6,000 ton Cruiser K÷nigsberg, damaged by shore batteries in the landings at Bergen is sunk at her moorings by FAA Skuas of 800 and 803 Squadrons flying from the Orkneys. This is the first major warship to be sunk by air attack. All but one Skua return to base after the 330 mile night crossing of the North Sea.

The Attack on Bergen:

(Mark Horan adds): At the time of the German invasion of Norway, all four of the Fleet Air Arm's Skua fighter-dive bomber squadrons were based in the UK. The two most experienced, 800 and 803 Squadron, were based at Royal Navy Air Station Hatston, in the Orkneys. As events unfolded on the 9th, one RAF sighting report placed one German cruiser in Bergen Harbour tied up at the main docks.

Determining that this prime target was just within the range of his aircraft, Lt. William Paulet Lucy, RN, Commanding Officer of 803 Squadron, approached the station commander, Commander C. L. Howe, and proposed that he take the all the available Skuas over to Bergen and make a dawn attack on the target. The operation was approved. It was to be the first attack on an major warship by aircraft of the Fleet Air Arm.

The aircraft were each armed with a single 500 pound Semi-Armour Piercing (SAP) bomb and a half load of .303 calibre ammunition. The pilots received their final briefing at 0415, the first aircraft took off at 0500, and the 16 plane formation departed at 0515 in two waves. 

The first wave consisted of (nine Skuas of 803 Squadron under Lt. Lucy, while the second wave consisted of five Skuas of 800 Squadron and two of 803 Squadron, led by the Officer Commanding 800 Squadron, Captain Richard Thomas Partridge, RM. Acting Lt. Edward Winchester Tollemache Taylour, RN of 800 Squadron lost touch on the way across the North Sea and attacked separately.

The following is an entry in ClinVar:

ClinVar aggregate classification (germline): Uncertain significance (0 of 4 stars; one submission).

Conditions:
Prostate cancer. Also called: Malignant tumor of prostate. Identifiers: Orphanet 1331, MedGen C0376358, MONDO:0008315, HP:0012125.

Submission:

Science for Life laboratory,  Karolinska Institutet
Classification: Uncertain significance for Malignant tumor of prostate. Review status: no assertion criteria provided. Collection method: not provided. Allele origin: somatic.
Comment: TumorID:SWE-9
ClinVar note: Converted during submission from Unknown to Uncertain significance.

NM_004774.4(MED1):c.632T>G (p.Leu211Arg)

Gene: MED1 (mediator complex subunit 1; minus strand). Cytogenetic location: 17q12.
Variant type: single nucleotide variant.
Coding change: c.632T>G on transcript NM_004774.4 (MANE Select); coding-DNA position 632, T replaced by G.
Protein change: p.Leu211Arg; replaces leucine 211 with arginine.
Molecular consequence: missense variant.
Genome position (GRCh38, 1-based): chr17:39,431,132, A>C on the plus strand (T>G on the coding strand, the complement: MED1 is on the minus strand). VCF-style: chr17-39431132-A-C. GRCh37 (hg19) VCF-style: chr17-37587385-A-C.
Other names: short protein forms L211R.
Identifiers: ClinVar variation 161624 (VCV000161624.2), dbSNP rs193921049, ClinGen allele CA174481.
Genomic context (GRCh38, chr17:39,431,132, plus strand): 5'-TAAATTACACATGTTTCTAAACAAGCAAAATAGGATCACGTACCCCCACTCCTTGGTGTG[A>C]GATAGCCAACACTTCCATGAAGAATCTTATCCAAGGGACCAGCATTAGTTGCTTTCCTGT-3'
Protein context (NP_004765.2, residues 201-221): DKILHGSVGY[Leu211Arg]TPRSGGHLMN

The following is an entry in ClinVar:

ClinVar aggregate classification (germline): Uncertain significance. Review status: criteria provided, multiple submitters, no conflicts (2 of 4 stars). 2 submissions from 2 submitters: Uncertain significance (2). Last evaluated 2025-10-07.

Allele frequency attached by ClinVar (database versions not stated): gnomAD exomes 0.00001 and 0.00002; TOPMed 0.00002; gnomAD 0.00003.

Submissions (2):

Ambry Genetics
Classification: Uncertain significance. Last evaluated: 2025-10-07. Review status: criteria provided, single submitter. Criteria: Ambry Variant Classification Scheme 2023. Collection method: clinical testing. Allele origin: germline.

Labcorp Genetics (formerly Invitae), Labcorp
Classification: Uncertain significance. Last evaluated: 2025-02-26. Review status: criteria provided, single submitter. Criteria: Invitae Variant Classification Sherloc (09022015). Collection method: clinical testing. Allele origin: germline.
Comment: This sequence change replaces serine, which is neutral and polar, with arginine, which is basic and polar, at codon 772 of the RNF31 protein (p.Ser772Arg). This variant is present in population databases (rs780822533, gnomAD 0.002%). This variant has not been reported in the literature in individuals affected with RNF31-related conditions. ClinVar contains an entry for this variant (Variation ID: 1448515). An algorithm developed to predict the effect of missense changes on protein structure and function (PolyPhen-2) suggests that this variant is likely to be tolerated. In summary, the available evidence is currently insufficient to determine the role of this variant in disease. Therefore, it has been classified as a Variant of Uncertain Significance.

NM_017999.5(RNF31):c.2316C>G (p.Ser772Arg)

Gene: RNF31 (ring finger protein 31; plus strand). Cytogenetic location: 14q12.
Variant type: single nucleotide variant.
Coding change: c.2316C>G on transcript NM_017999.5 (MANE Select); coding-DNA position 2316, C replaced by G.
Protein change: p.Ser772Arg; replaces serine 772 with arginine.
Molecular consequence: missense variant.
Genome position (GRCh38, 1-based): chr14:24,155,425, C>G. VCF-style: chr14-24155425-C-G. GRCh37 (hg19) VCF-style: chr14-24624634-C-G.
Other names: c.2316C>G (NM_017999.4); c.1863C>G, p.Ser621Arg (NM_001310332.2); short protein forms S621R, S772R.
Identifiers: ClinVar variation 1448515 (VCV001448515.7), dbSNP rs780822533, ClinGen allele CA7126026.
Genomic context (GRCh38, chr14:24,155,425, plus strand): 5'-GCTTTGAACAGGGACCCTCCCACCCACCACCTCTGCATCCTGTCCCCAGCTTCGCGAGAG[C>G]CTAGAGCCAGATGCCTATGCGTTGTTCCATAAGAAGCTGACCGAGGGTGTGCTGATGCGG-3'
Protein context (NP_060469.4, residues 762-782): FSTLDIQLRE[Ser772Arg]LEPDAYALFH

Landfall was made at 0655, and the formation, now at 12,000 feet, turned to approach Bergen from the Southeast (up sun). The target was sighted at 0715, the aircraft commenced there approach dives while forming into line-astern formation. At 0720, Lt. Lucy pushed over from 9,000 feet and began the attack, the rest following over the course of 10 minutes. 

Anti-aircraft opposition was moderate, mostly consisting of "pom-pom" type (37 mm). The results of this, the first dive bombing attack by the Fleet Air Arm were, to say the least, spectacular. Three hits and a very near miss were obtained. Even before the attackers departed, KMS Konigsberg had begun to sink. Gutted by the hits, with several serious fires blazing, and with a large part of her side plating stove in by the near miss, damage control efforts were ineffective, and she rolled over and capsized. The action reports indicate that the first wave scored two hits ( Lt. Alexander Beaufort Fraser-Harris, RN the third to dive, Lt. Cecil Howard Filmer, RN, eighth to dive) and the second wave one (Lt. Kenneth Vyvyan Vincent Spurway, RN), all of 803 Squadron. 

Notable in the reports are the actions of two of the other pilots. Lt.(A) William Coutenay Antwiss Church, RN, of 803 Squadron, found himself out of position in the dive and pulled off climbed back to altitude over the city, and made another solitary attack after every one else departed. Lt. Taylor, of 800 Squadron, having become separated in route, arrived alone just after the main attacked ended, and also attacked alone.